So I have decided to begin reading the Church Fathers, beginning with St Gregory the Theologian. Why St Gregory? Because if he ain’t Orthodox, nobody is. In the Orthodox Church he is regarded as one of the Three Holy Hierarchs, along with St Basil the Great and St John Chrysostom. He has also been given the privileged title “Theologian,” a title that he shares only with the Apostle John and St Symeon. In the Latin Church St Gregory is acknowledged as one of the four Great Doctors of the Eastern Church. His writings decisively and formatively shaped the Church’s teachings on the doctrine of the Trinity, the divinity of the Holy Spirit, the hypostatic unity of the person of Christ, and theosis. Who better to learn the Orthodox faith from than St Gregory the Theologian?
There is one other reason I have decided to begin blogging again—for the sake of my sanity. On June 15th my second son Aaron died by suicide. His death has shattered my life and the lives of my wife and children. On June 22nd I preached his funeral homily and prayed the committal over his casket. Aaron’s death has changed and traumatized me at the core of my being, in ways that I have not yet begun to fathom. On most days I am overwhelmed by sorrow and grief. Curiously, only two things seem to provide some measure of respite—walking my dog, Tiriel, and theological reading. And so I continue to read St Gregory, for my sake and for the sake of my beloved son, Aaron Edward Kimel. Memory eternal.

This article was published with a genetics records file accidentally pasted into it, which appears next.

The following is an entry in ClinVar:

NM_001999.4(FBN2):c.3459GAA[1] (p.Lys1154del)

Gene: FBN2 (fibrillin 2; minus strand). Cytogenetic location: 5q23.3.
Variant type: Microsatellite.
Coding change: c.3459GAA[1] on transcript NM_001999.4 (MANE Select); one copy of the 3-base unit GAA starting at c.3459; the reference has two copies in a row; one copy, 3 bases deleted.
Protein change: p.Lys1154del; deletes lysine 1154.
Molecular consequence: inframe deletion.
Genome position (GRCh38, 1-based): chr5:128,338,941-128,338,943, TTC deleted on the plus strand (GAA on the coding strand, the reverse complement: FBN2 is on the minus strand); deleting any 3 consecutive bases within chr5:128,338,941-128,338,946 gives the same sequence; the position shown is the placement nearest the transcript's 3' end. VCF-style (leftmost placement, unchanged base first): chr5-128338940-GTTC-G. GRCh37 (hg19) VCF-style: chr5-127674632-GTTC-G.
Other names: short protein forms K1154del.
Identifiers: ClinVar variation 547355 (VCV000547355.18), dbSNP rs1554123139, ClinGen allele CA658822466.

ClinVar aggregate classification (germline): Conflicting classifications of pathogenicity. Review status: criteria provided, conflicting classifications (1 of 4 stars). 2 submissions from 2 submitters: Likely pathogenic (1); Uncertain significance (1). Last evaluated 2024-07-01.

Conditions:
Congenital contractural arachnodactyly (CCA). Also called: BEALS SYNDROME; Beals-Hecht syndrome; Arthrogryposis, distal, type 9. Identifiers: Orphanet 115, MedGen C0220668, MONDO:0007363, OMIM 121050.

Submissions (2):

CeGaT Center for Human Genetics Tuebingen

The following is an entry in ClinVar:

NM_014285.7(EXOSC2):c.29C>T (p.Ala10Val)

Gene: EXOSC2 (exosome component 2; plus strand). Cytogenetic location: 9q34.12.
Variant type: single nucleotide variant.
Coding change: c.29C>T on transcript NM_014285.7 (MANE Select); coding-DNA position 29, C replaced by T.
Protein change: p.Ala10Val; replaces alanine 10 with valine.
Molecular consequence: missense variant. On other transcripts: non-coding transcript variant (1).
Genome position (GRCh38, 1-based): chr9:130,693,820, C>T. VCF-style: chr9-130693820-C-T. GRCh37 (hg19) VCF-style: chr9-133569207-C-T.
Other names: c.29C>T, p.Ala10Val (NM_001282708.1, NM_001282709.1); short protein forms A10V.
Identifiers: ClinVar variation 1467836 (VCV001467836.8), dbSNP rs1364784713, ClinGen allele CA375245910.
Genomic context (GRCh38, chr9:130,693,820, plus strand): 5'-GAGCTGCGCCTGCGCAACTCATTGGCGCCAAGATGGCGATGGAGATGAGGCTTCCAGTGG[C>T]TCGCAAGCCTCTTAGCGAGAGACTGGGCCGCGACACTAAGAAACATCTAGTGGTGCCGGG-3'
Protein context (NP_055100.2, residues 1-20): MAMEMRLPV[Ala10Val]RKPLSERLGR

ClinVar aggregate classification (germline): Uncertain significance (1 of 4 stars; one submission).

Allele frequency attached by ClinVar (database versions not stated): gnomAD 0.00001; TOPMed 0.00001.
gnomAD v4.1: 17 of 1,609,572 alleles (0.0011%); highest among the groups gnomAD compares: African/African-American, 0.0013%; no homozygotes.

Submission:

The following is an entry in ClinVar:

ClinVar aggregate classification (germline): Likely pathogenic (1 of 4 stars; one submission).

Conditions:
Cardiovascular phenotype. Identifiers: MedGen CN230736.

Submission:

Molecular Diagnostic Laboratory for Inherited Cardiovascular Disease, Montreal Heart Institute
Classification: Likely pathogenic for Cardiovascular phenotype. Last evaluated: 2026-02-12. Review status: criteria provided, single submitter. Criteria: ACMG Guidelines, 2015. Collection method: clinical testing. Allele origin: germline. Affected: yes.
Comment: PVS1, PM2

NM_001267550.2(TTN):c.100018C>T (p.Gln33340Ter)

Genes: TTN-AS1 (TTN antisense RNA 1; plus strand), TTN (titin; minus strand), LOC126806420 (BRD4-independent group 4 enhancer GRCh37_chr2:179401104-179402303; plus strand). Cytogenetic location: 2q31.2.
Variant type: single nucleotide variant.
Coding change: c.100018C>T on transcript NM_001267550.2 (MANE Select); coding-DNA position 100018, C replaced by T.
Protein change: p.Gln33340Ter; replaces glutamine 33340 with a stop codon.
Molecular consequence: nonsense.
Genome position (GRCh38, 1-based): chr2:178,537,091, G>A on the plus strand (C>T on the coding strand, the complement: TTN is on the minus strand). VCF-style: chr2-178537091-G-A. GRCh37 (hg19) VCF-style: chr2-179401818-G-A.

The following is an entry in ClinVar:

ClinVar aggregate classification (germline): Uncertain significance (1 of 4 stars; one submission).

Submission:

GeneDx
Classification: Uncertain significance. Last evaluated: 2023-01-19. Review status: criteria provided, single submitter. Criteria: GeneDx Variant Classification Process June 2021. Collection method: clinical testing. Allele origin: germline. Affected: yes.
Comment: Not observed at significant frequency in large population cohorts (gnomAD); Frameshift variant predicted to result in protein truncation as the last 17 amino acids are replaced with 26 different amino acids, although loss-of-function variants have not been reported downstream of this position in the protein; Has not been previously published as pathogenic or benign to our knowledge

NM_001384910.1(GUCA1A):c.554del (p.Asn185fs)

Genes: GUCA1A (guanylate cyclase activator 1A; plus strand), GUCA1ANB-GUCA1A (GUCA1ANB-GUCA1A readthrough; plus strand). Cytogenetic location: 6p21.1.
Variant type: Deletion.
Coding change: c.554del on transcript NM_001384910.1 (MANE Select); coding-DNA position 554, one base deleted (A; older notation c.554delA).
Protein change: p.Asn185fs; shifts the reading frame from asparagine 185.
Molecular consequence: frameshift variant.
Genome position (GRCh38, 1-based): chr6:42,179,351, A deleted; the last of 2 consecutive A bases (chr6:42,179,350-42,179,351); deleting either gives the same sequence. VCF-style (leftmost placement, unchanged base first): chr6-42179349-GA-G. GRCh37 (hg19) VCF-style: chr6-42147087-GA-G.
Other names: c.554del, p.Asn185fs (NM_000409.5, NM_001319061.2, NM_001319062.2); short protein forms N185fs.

And so for what it is worth, I will begin sharing with you my ruminations on the Church Fathers and other theologians. I can only offer my fallible, provisional opinions. I am neither a patristic scholar nor systematic theologian. I welcome discussion, analysis, criticism, scholarly documentation. I only ask one thing from you—civility. I have no interest in violently rehashing the polemical debates of past and present. If apologetics is your burning interest, then there are many internet forums and blogs you can visit. And I certainly have no desire to defend my orthodoxy against self-appointed guardians of doctrinal purity who deem me a heretic. My primary purpose here is to understand and learn from the men and women whose writings I will be discussing on this blog. Perhaps you would like to join in this conversation.